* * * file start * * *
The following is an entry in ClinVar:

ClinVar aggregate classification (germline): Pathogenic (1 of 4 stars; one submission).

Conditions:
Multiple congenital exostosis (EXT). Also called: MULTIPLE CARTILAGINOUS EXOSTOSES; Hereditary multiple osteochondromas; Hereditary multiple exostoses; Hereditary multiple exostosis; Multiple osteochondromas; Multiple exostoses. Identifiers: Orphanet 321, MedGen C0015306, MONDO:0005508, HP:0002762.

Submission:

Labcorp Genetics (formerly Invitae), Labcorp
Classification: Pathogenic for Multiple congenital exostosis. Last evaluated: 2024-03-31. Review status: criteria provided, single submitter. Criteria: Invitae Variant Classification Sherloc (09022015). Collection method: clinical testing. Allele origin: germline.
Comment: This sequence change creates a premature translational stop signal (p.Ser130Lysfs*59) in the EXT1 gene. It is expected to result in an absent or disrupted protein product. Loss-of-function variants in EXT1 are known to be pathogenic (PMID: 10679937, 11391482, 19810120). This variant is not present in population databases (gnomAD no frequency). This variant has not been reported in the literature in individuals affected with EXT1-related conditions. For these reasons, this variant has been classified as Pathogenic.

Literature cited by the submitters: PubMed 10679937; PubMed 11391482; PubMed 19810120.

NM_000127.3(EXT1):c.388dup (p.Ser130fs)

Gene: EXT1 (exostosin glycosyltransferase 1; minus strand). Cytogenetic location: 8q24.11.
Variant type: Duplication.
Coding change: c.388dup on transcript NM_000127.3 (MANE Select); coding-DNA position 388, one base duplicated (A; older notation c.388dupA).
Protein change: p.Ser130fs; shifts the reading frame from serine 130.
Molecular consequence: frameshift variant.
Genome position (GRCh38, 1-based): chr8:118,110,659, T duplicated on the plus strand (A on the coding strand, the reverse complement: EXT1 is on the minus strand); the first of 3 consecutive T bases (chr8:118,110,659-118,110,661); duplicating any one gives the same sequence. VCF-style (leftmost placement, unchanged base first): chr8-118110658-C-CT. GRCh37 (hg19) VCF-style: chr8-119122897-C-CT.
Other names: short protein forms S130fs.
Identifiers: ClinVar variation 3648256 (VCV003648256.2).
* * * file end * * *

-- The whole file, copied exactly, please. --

The following is an entry in ClinVar:

ClinVar aggregate classification (germline): Pathogenic (1 of 4 stars; one submission).

Conditions:
Multiple congenital exostosis (EXT). Also called: MULTIPLE CARTILAGINOUS EXOSTOSES; Hereditary multiple osteochondromas; Hereditary multiple exostoses; Hereditary multiple exostosis; Multiple osteochondromas; Multiple exostoses. Identifiers: Orphanet 321, MedGen C0015306, MONDO:0005508, HP:0002762.

Submission:

Labcorp Genetics (formerly Invitae), Labcorp
Classification: Pathogenic for Multiple congenital exostosis. Last evaluated: 2024-03-31. Review status: criteria provided, single submitter. Criteria: Invitae Variant Classification Sherloc (09022015). Collection method: clinical testing. Allele origin: germline.
Comment: This sequence change creates a premature translational stop signal (p.Ser130Lysfs*59) in the EXT1 gene. It is expected to result in an absent or disrupted protein product. Loss-of-function variants in EXT1 are known to be pathogenic (PMID: 10679937, 11391482, 19810120). This variant is not present in population databases (gnomAD no frequency). This variant has not been reported in the literature in individuals affected with EXT1-related conditions. For these reasons, this variant has been classified as Pathogenic.

Literature cited by the submitters: PubMed 10679937; PubMed 11391482; PubMed 19810120.

NM_000127.3(EXT1):c.388dup (p.Ser130fs)

Gene: EXT1 (exostosin glycosyltransferase 1; minus strand). Cytogenetic location: 8q24.11.
Variant type: Duplication.
Coding change: c.388dup on transcript NM_000127.3 (MANE Select); coding-DNA position 388, one base duplicated (A; older notation c.388dupA).
Protein change: p.Ser130fs; shifts the reading frame from serine 130.
Molecular consequence: frameshift variant.
Genome position (GRCh38, 1-based): chr8:118,110,659, T duplicated on the plus strand (A on the coding strand, the reverse complement: EXT1 is on the minus strand); the first of 3 consecutive T bases (chr8:118,110,659-118,110,661); duplicating any one gives the same sequence. VCF-style (leftmost placement, unchanged base first): chr8-118110658-C-CT. GRCh37 (hg19) VCF-style: chr8-119122897-C-CT.
Other names: short protein forms S130fs.
Identifiers: ClinVar variation 3648256 (VCV003648256.2).